Following a national outcry, Interior Minister Horst Seehofer announced on Sunday that a new compromise had been struck over the future of Germany's embattled former domestic intelligence chief, Hans-Georg Maassen.
"The solution will be implemented quickly and efficiently," said Chancellor Angela Merkel's spokesman Steffen Seibert.
Maassen made headlines earlier this month when he called into question the veracity of footage purporting to show some of the far-right violence that erupted in the city of Chemnitz. Shortly before, he had been criticized over reports that he had passed sensitive information about Islamic extremism to the populist Alternative for Germany (AfD) party.
Despite this, his boss Seehofer stood behind him, marking the latest in a series of conflicts between the Bavarian conservative and Chancellor Merkel.
Initial deal met with dismay
Facing increasingly loud calls for his ouster, the coalition government of Merkel's Christian Democrats (CDU/CSU) and the Social Democrats (SPD) had met on Tuesday to reach a deal over how to handle the Maassen affair. The announcement that Maassen was to be fired from his post in domestic security but essentially promoted to deputy interior minister was met with dismay across Germany, particularly from opposition parties.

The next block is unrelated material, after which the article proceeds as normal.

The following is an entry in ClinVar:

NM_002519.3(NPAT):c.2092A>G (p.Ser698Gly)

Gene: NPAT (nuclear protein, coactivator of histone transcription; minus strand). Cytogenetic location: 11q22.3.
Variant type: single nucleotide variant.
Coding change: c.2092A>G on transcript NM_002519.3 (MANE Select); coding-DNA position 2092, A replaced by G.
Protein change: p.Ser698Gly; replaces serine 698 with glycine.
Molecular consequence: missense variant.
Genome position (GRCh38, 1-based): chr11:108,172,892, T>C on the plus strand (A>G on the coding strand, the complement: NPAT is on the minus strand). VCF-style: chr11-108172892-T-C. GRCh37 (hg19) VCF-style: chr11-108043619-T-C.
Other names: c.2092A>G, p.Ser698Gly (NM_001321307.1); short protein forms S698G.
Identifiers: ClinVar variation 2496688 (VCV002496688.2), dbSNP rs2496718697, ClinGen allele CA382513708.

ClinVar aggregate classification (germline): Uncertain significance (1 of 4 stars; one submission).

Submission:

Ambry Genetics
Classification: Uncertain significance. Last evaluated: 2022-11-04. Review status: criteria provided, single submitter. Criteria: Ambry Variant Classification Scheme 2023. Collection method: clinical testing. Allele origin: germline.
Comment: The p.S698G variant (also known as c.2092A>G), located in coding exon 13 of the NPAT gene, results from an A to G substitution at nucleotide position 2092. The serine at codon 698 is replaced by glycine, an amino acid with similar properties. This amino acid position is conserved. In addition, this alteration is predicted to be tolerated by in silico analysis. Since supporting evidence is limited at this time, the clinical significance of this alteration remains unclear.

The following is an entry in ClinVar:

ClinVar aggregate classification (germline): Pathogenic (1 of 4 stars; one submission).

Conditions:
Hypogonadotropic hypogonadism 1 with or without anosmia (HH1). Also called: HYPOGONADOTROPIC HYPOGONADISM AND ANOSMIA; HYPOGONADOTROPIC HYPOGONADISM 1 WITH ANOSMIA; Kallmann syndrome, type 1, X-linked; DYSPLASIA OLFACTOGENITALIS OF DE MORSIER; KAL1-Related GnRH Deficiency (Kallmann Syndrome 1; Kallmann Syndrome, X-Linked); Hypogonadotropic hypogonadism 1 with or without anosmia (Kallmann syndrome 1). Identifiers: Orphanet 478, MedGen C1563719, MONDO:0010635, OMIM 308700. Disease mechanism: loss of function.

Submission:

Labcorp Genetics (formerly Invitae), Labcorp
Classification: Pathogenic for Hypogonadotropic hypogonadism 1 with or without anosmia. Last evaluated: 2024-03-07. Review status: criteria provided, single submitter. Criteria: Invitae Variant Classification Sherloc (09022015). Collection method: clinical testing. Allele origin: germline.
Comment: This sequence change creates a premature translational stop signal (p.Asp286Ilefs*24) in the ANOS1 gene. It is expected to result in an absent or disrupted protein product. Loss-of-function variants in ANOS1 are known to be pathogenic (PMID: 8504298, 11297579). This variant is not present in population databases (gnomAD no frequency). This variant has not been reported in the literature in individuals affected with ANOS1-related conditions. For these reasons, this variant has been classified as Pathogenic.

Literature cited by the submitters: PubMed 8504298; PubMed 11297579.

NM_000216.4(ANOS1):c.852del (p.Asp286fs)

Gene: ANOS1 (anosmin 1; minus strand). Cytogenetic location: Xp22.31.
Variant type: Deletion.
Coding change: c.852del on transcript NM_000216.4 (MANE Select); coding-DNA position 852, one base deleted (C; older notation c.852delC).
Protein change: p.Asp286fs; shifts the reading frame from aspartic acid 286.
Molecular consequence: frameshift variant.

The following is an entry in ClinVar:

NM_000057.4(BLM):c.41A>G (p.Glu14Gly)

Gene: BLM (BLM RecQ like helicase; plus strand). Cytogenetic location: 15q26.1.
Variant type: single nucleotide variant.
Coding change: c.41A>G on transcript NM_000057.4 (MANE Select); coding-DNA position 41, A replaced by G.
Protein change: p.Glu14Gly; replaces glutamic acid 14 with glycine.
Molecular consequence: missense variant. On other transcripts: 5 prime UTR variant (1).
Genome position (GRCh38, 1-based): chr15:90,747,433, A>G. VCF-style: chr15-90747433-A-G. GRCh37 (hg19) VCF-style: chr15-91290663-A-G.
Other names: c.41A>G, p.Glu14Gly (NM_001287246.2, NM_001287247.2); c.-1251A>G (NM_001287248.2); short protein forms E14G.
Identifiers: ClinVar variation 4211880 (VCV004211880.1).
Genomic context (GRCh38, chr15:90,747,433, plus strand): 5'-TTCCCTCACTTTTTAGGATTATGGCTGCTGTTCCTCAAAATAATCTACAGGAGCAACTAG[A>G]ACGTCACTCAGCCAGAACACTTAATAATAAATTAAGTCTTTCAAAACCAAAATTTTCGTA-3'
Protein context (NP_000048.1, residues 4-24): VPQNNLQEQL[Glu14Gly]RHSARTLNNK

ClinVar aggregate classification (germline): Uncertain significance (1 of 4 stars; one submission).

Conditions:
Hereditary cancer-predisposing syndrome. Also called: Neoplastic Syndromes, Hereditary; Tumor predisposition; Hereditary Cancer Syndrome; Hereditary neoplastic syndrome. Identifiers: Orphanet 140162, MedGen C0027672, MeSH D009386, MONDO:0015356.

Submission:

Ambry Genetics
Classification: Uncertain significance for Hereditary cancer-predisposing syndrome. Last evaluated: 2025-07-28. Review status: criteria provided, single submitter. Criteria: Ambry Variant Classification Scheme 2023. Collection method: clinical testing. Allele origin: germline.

The SPD was hit the hardest by criticism over the original compromise, facing accusations that they had been spineless by accepting Maassen's relocation and pay bump. Their poll numbers, long in disarray, dipped a little further, putting the AfD ahead of them nationwide. SPD chief Andrea Nahles publicly apologized for the deal.
Nahles said of the new agreement on Sunday that it was a "strong signal that the coalition can take public criticism seriously and correct itself."
'All about saving face'
The leader of the business-friendly FDP, Christian Lindner, criticized the new deal.
"This reveals the true character of the grand coalition," he wrote on Twitter. "Disconnected from real problem-solving, it's all about saving face and appeasement."
Green Party parliamentary leader Katrin Göring-Eckardt expressed her dismay at the compromise.
"And Maassen stays," she wrote on Twitter. "This creates new problems. The person who lied to the parliament about [Berlin Christmas market attacker Anis] Amri, coaches the AfD and spreads right-wing conspiracy theories stays."
According to Seehofer, Maassen will now be allowed to stay in the Interior Ministry, but as an adviser to him on matters of international relations, thus relieving him of any duties related to intelligence or security policy.
ap, es/jm (AFP, dpa)